Rescue tug called to aid container ship off coast


OLYMPIA – The windy and wet storm system battering much of the Pacific Northwest also inflicted damage to at least one large ship sailing off the Washington coast today. In response, the Washington Department of Ecology (Ecology) dispatched the seasonal Gladiator rescue tug to escort the disabled ship safely back to port for repairs.

The Kauai, a 720-foot container ship operated by Matson Lines, was sailing near Cape Flattery when it was smashed by a large ocean swell. The waves broke out the wheelhouse windows, damaged electronic systems and knocked out the ship’s primary steering system.

The Crowley Maritime-operated Gladiator met the container ship at the mouth of the Strait of Juan de Fuca and escorted her into Port Angeles. There, the Gladiator’s crew handed the ship off to another tug so the Gladiator could return to keep watch at Neah Bay. The Kauai is currently heading to Seattle for repairs.

“We dodged a bullet with today’s assist,” said Dale Jensen, manager in charge of Ecology’s Spills program. “With the incredibly stormy weather here on land, one can only imagine how tough the conditions are at sea.”

He said, “Having the rescue tug stationed at Neah Bay during the winter means we can assist ships in distress and prevent catastrophic damage to our valuable marine resources.”

The state has contracted to station a rescue tug at Neah Bay since spring of 1999. The tug has stood by or assisted 34 ships that were disabled or had reduced maneuvering or propulsion capability while transporting oil and other cargo along the coast and through the Strait of Juan de Fuca. The actions helped ensure the ships didn’t drift onto rocks and spill oil.

The stormy weather also caused several inland fuel spills over the weekend:

•    A semi-tractor truck accident early Monday morning, Dec. 3, in the Nisqually Valley in Thurston County spilled about 150 gallons of diesel fuel on the median of U.S. Interstate 5. The accident occurred near the Nisqually Reach National Wildlife Refuge, and Ecology responders are working with contractors to clean up the fuel. Earlier in the day, an unrecoverable sheen was observed in nearby McAllister Creek, an important salmon-bearing stream.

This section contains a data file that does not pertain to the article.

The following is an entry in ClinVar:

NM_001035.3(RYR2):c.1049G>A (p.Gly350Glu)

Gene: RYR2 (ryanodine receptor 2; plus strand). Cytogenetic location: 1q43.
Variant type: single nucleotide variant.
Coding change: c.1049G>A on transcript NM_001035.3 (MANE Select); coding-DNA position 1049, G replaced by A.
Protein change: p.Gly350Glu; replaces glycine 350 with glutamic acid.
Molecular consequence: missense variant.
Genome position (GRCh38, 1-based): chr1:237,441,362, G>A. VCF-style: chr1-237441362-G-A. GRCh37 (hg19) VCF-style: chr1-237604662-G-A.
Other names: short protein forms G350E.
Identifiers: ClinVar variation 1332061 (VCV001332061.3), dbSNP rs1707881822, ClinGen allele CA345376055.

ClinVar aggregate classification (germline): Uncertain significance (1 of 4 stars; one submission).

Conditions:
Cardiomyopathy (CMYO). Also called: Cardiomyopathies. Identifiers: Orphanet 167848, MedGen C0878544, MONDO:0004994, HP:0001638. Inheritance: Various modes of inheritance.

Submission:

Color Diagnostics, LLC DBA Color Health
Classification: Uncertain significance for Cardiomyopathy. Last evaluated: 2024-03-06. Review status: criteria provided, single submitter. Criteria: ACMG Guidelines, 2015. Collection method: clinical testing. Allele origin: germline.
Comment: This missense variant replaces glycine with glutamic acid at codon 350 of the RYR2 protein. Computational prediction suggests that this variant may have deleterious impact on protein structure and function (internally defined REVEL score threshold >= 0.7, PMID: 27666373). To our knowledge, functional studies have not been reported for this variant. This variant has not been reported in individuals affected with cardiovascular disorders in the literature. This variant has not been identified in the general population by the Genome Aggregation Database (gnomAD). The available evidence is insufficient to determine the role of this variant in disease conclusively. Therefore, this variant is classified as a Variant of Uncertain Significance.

•    On Sunday morning, Dec. 2, the 87-foot tugboat Deschutes suffered damage to its propellers and hull during an incident on the Snake River near the Ice Harbor Dam. Ecology, EPA and U.S. Coast Guard aggressively responded to the incident.

The Deschutes was pushing three barges when strong winds pushed the tug onto the rocks near the dam, resulting in a puncture to the tug’s hull.  The tug was carrying 6,000 gallons of diesel fuel in the tank that was damaged. Fortunately, the rock also acted like stopper, keeping nearly all the fuel from leaking into the river – except for an unrecoverable sheen.

The tug was moved to the Port of Burbank near Pasco, and oil containment boom was placed around the vessel to contain any additional fuel that might be released. The incident is under investigation.

•    On Sunday, Dec. 2, between five and 20 gallons of diesel fuel was spilled at Island Tug & Barge’s facility at Harbor Island in Seattle. The spill occurred during a fuel transfer over water. Oil containment boom is not automatically required at the facility when transfers occur at rates less than 500 gallons a minute. Ecology is still investigating the incident.

•    On Saturday, Dec. 1, Ecology received two calls from ferries in the Anacortes area describing unrecoverable oil sheens on the water.  The sheen was eventually traced to Lorvic Marina in Anacortes. A pump-valve malfunction on a 175-foot fishing vessel under repair caused the vessel to nearly fill with water on Nov. 30. To keep the vessel from sinking, an external pump was used to remove the water. About 20 to 50 gallons of a bilge oil-diesel fuel mixture was discharged into the water. The incident was not reported. An investigation took place the next day.

•    An early Saturday morning truck fire in Richland prompted a full-blown response by local, state and federal responders and investigators. A rental truck carrying several barrels of gasoline fuel caught fire behind a local gas station. The local fire department contained the fire but an unknown quantity of fuel did mix with the water used to douse the flames. Ecology spill responders recovered 7,000 gallons of fuel contaminated water from a storm drain. No one was hurt in the incident.

•    A number of other small accidents have occurred throughout the state involving boats, motor vehicles and other equipment. These accidents often release some oil into the environment. Petroleum products are toxic, and the material quickly mixes with the runoff caused by the stormy weather and enters state waters – along with other hazardous materials. All of these materials contribute to the toxic load entering our waters, particularly Puget Sound. Ecology urges all motorists and boat owners to be careful during winter storms. Fewer accidents also help protect the environment and keeps oil out of our waters.


Media Contacts: Kim Schmanke, 360-407-6239
Curt Hart, 360-407-6990 or 360-480-7908

For more information:

Ecology’s Web site:

~ by fredfelleman on December 3, 2007.

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